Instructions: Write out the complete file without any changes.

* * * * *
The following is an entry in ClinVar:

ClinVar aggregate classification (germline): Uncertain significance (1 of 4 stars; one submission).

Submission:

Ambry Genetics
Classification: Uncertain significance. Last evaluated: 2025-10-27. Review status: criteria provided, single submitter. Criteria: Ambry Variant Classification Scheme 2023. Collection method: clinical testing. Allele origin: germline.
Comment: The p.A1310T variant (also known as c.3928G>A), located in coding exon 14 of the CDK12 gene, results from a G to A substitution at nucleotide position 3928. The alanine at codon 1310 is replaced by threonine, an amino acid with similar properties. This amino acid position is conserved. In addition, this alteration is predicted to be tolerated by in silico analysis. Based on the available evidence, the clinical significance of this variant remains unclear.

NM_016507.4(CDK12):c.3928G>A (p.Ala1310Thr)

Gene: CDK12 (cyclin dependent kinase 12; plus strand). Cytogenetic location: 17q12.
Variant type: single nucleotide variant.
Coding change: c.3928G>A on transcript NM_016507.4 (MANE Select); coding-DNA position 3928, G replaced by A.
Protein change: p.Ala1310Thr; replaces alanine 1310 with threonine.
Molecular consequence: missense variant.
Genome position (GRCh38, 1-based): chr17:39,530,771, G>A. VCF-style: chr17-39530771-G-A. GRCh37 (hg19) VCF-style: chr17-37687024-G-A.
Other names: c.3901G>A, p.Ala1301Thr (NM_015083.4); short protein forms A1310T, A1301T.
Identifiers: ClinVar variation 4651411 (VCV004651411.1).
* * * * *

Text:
The following is an entry in ClinVar:

ClinVar aggregate classification (germline): Uncertain significance (1 of 4 stars; one submission).

Submission:

Ambry Genetics
Classification: Uncertain significance. Last evaluated: 2025-10-27. Review status: criteria provided, single submitter. Criteria: Ambry Variant Classification Scheme 2023. Collection method: clinical testing. Allele origin: germline.
Comment: The p.A1310T variant (also known as c.3928G>A), located in coding exon 14 of the CDK12 gene, results from a G to A substitution at nucleotide position 3928. The alanine at codon 1310 is replaced by threonine, an amino acid with similar properties. This amino acid position is conserved. In addition, this alteration is predicted to be tolerated by in silico analysis. Based on the available evidence, the clinical significance of this variant remains unclear.

NM_016507.4(CDK12):c.3928G>A (p.Ala1310Thr)

Gene: CDK12 (cyclin dependent kinase 12; plus strand). Cytogenetic location: 17q12.
Variant type: single nucleotide variant.
Coding change: c.3928G>A on transcript NM_016507.4 (MANE Select); coding-DNA position 3928, G replaced by A.
Protein change: p.Ala1310Thr; replaces alanine 1310 with threonine.
Molecular consequence: missense variant.
Genome position (GRCh38, 1-based): chr17:39,530,771, G>A. VCF-style: chr17-39530771-G-A. GRCh37 (hg19) VCF-style: chr17-37687024-G-A.
Other names: c.3901G>A, p.Ala1301Thr (NM_015083.4); short protein forms A1310T, A1301T.
Identifiers: ClinVar variation 4651411 (VCV004651411.1).